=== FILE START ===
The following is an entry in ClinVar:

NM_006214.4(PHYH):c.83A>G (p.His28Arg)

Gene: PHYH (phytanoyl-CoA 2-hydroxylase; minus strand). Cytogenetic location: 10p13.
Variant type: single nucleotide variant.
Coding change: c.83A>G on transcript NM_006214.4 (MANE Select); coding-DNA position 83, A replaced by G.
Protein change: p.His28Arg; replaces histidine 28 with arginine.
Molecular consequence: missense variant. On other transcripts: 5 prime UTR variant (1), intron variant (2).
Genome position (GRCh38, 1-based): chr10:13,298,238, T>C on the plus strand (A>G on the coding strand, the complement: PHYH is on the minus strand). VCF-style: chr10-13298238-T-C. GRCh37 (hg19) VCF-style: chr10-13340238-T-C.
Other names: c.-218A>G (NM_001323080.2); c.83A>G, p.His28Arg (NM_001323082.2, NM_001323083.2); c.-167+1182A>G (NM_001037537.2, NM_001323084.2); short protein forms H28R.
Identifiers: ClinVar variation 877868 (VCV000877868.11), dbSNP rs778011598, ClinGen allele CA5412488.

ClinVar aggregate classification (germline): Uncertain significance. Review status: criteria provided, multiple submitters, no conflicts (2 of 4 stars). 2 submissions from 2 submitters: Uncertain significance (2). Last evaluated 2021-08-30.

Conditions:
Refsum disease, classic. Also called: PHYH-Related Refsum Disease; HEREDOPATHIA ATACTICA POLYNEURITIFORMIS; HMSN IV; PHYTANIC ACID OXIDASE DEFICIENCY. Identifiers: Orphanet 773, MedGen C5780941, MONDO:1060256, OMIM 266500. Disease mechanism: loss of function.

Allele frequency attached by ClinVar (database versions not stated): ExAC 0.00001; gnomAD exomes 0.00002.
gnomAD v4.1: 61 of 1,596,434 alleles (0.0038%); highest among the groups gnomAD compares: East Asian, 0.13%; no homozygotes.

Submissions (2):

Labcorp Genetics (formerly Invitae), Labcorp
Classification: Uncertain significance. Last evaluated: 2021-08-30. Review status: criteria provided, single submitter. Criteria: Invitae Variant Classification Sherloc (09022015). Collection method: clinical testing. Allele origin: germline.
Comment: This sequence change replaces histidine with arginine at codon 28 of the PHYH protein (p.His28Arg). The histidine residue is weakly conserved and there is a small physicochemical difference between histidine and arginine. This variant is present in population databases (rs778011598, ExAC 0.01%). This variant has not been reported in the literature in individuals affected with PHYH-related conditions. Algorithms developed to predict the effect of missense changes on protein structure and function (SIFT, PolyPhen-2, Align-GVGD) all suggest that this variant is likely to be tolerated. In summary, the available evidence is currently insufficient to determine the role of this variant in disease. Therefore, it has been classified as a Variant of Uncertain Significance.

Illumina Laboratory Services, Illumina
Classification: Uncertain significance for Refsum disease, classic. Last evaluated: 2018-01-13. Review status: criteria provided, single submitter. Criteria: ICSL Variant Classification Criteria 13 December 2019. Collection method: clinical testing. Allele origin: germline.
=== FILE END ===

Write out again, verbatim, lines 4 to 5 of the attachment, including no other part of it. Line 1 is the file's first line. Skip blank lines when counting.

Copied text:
Variant type: single nucleotide variant.
Coding change: c.83A>G on transcript NM_006214.4 (MANE Select); coding-DNA position 83, A replaced by G.